Because You Never Know How Far Your Gift Can Reach . . .

Support Florida’s Black Farmers & Agriculturialist

The Black Farmers and Agriculturalists Association –Florida chapter was formed under the national Black Farmers and Agriculturalist Association or­ganization of Tillary, North Carolina. The Florida chapter was organized as a nonprofit 501 (c)(3) corporation on April 2, 2011.

Where are we now?

Currently, 23 lawsuits have been filed on behalf of more than 35,000 African-American farmers seeking relief under the Farm Bill. All of these actions have been consolidated into a single case called Black Farmers Discrimination Litigation, 08-mc­0511 (D.D.C.), which was initially approved by Judge Paul L. Friedman on May 13, 2011 in the U.S. District Court for the Dis­trict of Columbia.

We sincerely appreciate any tax-deductible contributions you can afford. Our organization is working diligently to recruit new farmers and to help strengthen advocacy for economic and political issues affecting farmers all across the world.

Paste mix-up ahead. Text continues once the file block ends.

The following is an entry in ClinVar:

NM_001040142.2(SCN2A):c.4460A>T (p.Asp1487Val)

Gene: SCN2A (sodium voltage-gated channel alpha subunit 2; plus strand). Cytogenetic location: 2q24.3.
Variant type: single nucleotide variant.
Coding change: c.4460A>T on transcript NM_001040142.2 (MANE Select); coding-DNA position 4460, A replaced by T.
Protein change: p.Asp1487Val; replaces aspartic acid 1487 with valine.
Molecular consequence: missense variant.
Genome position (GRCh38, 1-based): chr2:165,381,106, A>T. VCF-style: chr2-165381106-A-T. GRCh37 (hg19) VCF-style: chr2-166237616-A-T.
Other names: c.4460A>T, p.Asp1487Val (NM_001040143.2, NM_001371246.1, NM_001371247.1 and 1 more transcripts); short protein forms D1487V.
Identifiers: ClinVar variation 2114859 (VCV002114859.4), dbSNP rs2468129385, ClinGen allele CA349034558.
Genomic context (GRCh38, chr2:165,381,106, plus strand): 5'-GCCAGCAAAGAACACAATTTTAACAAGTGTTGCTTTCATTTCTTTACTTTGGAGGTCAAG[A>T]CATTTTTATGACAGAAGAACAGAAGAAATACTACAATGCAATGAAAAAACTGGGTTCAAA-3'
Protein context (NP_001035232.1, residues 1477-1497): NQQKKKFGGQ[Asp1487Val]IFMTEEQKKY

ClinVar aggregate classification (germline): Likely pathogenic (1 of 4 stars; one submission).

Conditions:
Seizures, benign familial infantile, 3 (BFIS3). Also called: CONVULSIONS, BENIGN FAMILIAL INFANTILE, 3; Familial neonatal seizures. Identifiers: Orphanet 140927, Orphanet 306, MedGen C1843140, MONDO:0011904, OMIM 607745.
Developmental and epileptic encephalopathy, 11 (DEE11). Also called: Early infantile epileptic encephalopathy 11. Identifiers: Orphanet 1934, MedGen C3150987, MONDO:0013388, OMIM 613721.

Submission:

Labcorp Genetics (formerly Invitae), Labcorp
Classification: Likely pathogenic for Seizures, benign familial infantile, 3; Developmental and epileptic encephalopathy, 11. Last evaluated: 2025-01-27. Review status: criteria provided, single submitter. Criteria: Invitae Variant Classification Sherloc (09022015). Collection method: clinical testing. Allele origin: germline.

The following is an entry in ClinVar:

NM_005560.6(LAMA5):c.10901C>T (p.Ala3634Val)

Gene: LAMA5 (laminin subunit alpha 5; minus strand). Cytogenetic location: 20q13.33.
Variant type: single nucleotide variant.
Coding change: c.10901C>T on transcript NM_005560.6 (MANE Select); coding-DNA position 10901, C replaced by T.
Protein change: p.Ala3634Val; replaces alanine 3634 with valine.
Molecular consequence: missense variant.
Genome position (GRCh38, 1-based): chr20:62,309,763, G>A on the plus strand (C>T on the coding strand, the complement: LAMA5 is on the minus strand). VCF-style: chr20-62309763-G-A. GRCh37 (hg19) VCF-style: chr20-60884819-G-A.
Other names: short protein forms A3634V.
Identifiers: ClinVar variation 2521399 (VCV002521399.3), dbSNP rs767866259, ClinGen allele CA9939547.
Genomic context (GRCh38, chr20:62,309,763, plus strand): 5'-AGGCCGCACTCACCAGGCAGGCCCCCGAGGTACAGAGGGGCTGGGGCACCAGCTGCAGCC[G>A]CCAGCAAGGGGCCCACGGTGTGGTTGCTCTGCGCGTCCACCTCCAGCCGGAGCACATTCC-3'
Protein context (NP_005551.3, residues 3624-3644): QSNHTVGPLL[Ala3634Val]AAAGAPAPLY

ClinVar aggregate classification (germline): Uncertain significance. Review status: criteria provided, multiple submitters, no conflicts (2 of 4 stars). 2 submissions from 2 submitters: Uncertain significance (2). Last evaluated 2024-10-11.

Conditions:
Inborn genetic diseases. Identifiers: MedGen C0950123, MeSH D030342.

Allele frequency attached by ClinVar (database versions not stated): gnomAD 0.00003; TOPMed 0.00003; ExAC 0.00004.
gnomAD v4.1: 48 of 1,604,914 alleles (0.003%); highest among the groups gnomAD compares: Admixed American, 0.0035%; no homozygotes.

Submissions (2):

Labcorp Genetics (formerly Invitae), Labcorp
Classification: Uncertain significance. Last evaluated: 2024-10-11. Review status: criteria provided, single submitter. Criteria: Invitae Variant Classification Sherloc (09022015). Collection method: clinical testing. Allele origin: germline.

Why Give to Support Your Local Black Farmers & Agriculturialist?

Because we need yor support to expand community gardens and farming for every family in America. Your contributions will help us remain profitable, sustainable and afford us the opportunity to build capaciity for new farmers and inter-generational activities necessary for a mass return to the land to pick up where our ancestors left off.

Thank You For Your Interest

Each One, Help One Farmer

If you are interested in volunteering, please indicate which committees you are interested in joining. (maximum of three)

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In 1920, one in every seven farmers in the United States was Black.  Together, they owned nearly 14 million acres. By 1982, however, Black farmers numbered one in 67, together owning only 3.1 million acres.

Racism, violence and massive migration from the rural South to the industrialized North caused a steady decline in the number of Black farmers.

In 2015, after nearly 100 years, a great migration reversal back to the South began.  College grads and retirees are leading the return of blacks to the South. Perhaps, they will return to reclaim the legacy of farming.

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